The famous biologist, E. O. Wilson, compared species that are able to occupy multiple habitats with those “specialized to live in particular habitats.” For instance, one kind of finch may find different sources of food, while another may be specialized to a single food source. Wilson says that the highly specialized species are more likely to decline to extinction as the environment changes.
Believe it or not, we humans are the specialized kind. We haven’t always been that way, of course. Our best trait, our inventiveness, has allowed us to mine any environment for its resources. Indeed, we still may adaptive and inventive enough to survive through the upcoming centuries.
But remember, as we ritual with ideas, not only do they evolve, but we humans evolve right along with them. Alas, evolution is not always progress. Our inventions have evolved to astonishing levels, yet we have evolved into a very specialized dependency: convenience.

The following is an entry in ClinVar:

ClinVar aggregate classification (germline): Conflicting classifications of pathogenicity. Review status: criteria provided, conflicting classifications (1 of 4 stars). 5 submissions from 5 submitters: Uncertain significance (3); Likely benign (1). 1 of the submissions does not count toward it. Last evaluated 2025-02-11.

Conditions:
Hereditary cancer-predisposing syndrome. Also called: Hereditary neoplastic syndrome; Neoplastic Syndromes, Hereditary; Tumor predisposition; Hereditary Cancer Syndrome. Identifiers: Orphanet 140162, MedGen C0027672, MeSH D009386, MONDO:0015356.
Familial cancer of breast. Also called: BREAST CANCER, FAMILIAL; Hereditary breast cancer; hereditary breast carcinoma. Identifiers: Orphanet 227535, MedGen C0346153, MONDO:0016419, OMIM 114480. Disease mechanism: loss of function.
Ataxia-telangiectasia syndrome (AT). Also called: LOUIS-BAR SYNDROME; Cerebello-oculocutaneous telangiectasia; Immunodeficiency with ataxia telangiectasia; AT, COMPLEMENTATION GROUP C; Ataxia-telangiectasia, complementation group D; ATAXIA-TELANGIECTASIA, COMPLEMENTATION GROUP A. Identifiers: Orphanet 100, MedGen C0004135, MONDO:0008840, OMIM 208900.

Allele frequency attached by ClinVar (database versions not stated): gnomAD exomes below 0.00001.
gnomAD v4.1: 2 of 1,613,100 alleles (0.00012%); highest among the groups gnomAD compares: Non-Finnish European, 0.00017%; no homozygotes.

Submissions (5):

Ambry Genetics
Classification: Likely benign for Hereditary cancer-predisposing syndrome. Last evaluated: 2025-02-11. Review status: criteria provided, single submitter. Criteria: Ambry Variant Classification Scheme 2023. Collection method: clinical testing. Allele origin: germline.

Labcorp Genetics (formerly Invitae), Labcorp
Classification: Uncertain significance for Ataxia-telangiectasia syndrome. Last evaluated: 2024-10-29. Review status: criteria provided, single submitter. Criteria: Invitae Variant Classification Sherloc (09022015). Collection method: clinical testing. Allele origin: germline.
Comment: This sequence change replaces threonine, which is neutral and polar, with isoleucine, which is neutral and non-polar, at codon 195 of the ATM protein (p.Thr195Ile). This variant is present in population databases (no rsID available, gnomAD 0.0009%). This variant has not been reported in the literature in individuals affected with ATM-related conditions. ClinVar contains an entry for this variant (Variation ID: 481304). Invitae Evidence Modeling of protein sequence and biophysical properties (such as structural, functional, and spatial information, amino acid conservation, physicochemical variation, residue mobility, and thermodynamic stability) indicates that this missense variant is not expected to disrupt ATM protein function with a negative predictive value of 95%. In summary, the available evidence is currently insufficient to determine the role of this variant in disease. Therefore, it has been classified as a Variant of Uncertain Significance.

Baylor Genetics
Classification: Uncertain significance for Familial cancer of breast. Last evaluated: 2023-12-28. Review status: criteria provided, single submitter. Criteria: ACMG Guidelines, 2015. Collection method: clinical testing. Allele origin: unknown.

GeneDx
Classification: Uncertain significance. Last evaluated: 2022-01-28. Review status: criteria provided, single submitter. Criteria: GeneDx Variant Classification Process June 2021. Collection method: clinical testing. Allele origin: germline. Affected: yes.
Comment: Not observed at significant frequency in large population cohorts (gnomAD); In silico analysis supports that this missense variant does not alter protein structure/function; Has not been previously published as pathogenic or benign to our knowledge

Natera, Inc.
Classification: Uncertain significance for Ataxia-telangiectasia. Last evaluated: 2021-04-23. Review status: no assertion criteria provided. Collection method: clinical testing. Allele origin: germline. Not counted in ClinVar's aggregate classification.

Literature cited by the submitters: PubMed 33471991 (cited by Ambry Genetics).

Convenience does not make for good health. Convenience is good for a generation or two, but then it slowly kills the species.
Convenience is trapping us in obesity and other diseases of the sedentary life. It keeps us dependent upon non-local industry; it makes us slaves to oil; we are in debt to foreign powers; it rapes the planet; and we are just comfortable enough that we can’t get up off our couches to do something about it.